Previous studies have been many cases in which the removal of Sr and Cs ions was evaluated using a zeolite material. However, there have been very few cases where volcanic rocks were synthesized with zeolite materials to remove Sr and Cs ions. Therefore, the aims of this study are to synthesize zeolitic materials (Z-S1) from Jeju volcanic rocks in Korea by the fusion/hydrothermal reaction, and to study the adsorption kinetic and equilibrium properties for Sr and Cs ions by the Z-S1. To do this, the effects of different parameters for example initial concentration, contact time, pH, and temperature were evaluated through batch experiments. The kinetic data was evaluated by applying it to the pseudo-2nd order and pseudo-1st order rate models. The results of adsorption equilibrium experiments were modeled by applying isotherms of Dubinin–Radushkevitch (DR), Freundlich, and Langmuir. In addition, the thermodynamic parameters were calculated.

2. Material and Methods

2.1. Synthesis of Zeolitic Materials

Jeju volcanic rocks were collected and crushed from the scoria mine in Hanrim-eup, Jeju Island. The samples sieved by 0.425 mm or less were dried at 110°C for 24 h and then used in the synthesis of zeolitic materials. The synthesis of the zeolitic materials was carried out using the fusion/hydrothermal method which is the same procedure as the previous study [24]. The molar ratio of SiO2/Al2O3 was fixed to 2.5, and then the mixture adjusted to have a NaOH/Jeju volcanic rocks ratio of 1.8 was fused at 550°C for 1 h. The fused sample was aged at 30°C for 5 h and crystallized at 90°C for 5 h while stirring in aqueous solutions to prepare the zeolitic materials. The prepared zeolitic materials were washed several times with deionized water. They dried at 105°C for 2 h and pulverized to a size of 170 mesh or more.

2.2. Adsorption Experiments for Sr and Cs Ions

The experiment was carried out batch wise. 500 mL of Sr and Cs ions solutions and 0.1 g of zeolite were placed in a 1,000 mL Erlenmeyer flask and stirred at 180 rpm using a horizontal shaker (Johnsam, JS-FS-2500). Initial concentrations of Sr and Cs ions were adjusted at the range of 20–100 mg/L and 10 − 100 mg/L, respectively. 2.0 mL of the sample was taken at regular intervals and treated with a centrifugal machine (Eppendorf, centrifuge 5415c) for 10 min at 10,000 rpm simultaneously. After centrifugation, the supernatant was filtered and then the Sr and Cs ions concentrations were analyzed. The Sr and Cs ions concentrations were measured by an atomic absorption spectrophotometer (Shinmadzu, AA-7,000). The pH in the solutions was adjusted using 0.01 M NaOH and 0.01 M HCl with a pH meter (Orion, 420A). The samples morphologies were characterized using a scanning electron microscopy (SEM, Hitachi S-4200). The characterization of the samples was identified using an X-Ray diffractometer with a Cu Kα radiation of = 1.54 Å (XRD, D8 Advance, Bruker AXS). The acceleration current and voltage of XRD were set to 40 mA and 40 kV, respectively. Diffraction angle of 2 θ in the range from 5 to 50° in 0.02° steps was scanned.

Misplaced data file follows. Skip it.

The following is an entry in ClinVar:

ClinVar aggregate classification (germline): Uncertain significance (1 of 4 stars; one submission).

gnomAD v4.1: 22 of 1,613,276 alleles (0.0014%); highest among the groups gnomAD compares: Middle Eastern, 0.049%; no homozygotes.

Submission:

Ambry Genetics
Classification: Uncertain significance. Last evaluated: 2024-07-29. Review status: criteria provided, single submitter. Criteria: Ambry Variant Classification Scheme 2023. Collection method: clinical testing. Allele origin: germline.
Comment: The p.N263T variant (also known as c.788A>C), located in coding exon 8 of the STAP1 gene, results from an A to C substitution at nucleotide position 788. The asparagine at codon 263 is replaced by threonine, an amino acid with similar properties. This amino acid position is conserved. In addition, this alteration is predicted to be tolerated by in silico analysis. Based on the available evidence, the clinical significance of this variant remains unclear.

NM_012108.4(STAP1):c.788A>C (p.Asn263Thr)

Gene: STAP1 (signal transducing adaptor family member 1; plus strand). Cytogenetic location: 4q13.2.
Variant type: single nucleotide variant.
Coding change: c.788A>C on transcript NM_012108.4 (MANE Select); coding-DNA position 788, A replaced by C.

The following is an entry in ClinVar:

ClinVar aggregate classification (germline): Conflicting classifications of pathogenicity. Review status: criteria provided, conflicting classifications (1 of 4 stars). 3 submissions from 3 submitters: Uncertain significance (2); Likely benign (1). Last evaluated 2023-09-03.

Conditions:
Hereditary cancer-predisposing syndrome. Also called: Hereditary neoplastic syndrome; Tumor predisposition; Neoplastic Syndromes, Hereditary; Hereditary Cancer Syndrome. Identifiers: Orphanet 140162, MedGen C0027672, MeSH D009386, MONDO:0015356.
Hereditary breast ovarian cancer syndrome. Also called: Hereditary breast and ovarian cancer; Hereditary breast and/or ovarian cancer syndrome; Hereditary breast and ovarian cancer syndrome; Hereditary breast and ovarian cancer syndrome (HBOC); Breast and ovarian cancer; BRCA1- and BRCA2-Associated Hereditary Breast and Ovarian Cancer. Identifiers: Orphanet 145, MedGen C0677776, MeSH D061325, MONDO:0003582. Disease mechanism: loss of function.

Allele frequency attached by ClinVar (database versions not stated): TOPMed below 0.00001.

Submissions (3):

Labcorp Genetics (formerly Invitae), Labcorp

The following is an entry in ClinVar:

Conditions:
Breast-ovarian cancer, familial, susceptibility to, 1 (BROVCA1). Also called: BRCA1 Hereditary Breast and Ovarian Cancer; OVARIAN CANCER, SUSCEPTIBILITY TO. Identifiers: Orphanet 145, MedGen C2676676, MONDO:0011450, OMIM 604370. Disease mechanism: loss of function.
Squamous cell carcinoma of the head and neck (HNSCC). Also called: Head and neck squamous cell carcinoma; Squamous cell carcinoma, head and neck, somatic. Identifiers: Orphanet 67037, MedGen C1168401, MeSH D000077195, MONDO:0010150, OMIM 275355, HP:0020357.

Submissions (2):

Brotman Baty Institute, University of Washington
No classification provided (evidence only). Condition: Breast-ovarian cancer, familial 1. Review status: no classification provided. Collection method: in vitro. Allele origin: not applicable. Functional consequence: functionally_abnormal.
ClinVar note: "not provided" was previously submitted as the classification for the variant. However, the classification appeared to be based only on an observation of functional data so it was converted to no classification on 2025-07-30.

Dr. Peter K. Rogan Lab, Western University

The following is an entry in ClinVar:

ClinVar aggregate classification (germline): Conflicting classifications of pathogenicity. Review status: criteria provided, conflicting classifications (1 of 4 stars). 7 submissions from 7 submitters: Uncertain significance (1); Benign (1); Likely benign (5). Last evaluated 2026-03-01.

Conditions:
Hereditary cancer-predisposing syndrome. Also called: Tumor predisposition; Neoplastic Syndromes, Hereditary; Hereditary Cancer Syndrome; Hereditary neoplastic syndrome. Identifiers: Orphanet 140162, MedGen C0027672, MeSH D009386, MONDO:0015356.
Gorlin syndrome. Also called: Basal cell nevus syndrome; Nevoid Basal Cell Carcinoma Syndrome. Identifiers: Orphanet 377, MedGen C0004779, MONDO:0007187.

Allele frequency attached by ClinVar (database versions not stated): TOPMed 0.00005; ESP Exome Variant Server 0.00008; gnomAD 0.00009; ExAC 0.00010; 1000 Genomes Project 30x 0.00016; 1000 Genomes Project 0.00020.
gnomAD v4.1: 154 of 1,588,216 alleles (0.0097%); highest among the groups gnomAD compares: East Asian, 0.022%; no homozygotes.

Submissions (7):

XRD patterns were identified by searching the International Centre for Diffraction Data (ICDD) powder diffraction file database using Joint Committee on Powder Diffraction Standards (JCPDS) files.
The Sr and Cs ions adsorption capacity adsorbed by the Z-S1 were calculated as follows:
(1)
qt=(C0-Ct)Vm
where qt is the adsorption capacity (mg/g) at time t, C0 is the initial concentration (mg/L), Ct is the concentration (mg/L) at time t, V is the volume (L) of solutions, and m is the amount (g) of the Z-S1 used.

3. Results and Discussion

3.1. Characterization of Zeolitic Materials

Fig. 1 shows the XRD patterns of Jeju volcanic rocks, and the zeolitic materials (Z-S1) synthesized with the Jeju volcanic rocks. Jeju volcanic rocks mostly consist of quartz and mullite as shown in Fig. 1(a). The main XRD peaks of the Z-S1 are observed at the 2θ (CuKα/deg) values of 7.18, 23.96, 27.08 and 29.91 as seen in Fig. 1(b), and they are consistent with the positions of major diffraction peaks of standard Na-A zeolite (Fig. 1 (c)). Thus, it can be identified as the Z-S1 has the morphological properties of Na-A zeolite. The XRD peaks of the Z-S1 match the standard XRD peaks for the Na-A zeolite (Na12Al12Si12O4827.4H2O) suggested by Treacy and Higgins [25]. SEM images of the Jeju volcanic rocks and the Z-S1 are presented in Fig. 2. The Jeju volcanic rocks have many amorphous particles in Fig. 2 (a). Fig. 2 (b) shows that the Z-S1 has lots of botryoidal cubic crystals with the formation of chamfered-edged. The structure of the cubic crystals corresponds to Na-A zeolite. These results showed that the Z-S1 was synthesized with Jeju volcanic rocks using the fusion/hydrothermal method. The crystals structures of the Z-S1 in this study and the zeolitic materials synthesized with fly ash by Lee et al. [21] and Tanaka et al. [26] were similar.